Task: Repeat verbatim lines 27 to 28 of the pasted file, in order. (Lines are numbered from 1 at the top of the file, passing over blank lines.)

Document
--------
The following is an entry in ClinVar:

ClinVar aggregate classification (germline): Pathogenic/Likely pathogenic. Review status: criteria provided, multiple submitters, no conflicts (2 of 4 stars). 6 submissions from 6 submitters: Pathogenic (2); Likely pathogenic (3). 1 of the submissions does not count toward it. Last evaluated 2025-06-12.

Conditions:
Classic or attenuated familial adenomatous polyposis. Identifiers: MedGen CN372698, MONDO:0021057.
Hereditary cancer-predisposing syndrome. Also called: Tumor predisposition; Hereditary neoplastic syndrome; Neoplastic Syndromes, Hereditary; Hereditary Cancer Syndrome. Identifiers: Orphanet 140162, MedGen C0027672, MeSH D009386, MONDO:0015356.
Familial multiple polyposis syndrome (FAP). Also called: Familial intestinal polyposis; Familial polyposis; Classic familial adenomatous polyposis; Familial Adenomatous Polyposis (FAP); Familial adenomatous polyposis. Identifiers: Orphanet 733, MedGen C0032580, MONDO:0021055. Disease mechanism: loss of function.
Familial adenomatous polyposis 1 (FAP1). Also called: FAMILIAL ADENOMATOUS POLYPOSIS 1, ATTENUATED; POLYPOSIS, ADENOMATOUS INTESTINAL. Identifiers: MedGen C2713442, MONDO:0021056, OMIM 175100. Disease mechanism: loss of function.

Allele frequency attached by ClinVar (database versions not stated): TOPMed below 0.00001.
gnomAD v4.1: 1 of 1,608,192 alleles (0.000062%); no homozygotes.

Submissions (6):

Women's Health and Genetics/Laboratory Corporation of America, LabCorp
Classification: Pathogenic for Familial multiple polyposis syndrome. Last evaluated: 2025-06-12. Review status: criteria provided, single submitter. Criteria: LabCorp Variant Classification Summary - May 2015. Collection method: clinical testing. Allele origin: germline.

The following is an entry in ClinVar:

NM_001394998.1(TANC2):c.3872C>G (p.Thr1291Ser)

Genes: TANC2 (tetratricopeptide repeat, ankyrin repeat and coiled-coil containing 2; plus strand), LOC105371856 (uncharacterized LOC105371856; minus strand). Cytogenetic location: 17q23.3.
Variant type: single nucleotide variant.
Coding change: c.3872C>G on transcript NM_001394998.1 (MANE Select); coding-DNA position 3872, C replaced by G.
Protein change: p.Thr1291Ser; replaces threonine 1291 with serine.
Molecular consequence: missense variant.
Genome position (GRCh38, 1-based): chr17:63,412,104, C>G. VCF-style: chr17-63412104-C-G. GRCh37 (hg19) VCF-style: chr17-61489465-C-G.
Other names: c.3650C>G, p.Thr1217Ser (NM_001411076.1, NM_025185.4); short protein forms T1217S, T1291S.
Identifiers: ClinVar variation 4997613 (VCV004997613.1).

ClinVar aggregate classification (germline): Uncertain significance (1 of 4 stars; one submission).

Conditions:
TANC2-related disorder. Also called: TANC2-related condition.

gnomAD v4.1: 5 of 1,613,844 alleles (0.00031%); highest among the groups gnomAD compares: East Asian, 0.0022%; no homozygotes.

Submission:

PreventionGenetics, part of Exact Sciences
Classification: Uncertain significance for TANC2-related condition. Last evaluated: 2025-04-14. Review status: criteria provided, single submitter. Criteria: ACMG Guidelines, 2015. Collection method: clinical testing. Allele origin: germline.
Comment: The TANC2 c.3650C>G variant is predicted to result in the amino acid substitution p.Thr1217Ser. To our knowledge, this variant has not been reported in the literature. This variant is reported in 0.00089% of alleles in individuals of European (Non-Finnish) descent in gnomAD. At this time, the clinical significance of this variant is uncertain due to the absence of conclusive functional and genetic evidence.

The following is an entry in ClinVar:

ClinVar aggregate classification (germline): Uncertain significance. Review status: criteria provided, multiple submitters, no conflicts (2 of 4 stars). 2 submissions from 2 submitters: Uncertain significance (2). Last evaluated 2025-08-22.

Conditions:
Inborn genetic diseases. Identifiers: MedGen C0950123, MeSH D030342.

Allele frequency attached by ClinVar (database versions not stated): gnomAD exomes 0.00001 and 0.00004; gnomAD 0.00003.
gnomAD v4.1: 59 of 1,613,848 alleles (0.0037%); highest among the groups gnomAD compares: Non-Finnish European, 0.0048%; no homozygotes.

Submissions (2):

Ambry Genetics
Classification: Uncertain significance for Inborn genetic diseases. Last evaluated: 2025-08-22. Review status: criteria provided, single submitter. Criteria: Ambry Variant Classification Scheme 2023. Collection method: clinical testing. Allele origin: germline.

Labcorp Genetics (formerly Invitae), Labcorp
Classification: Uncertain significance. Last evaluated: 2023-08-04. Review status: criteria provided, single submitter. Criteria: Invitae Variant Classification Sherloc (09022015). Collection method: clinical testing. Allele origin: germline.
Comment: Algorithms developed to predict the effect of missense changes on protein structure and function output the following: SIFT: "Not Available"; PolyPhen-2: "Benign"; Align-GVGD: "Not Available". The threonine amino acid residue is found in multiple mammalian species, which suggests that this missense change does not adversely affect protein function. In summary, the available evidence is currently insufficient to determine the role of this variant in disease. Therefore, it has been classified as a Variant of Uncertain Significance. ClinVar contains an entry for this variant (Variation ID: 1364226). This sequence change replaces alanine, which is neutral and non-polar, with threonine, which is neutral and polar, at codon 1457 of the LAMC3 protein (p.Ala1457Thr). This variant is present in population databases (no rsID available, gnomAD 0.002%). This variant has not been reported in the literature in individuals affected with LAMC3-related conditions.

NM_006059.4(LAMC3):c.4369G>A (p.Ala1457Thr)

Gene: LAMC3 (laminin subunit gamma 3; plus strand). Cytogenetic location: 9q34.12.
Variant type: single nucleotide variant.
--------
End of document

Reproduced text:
Submission:

PreventionGenetics, part of Exact Sciences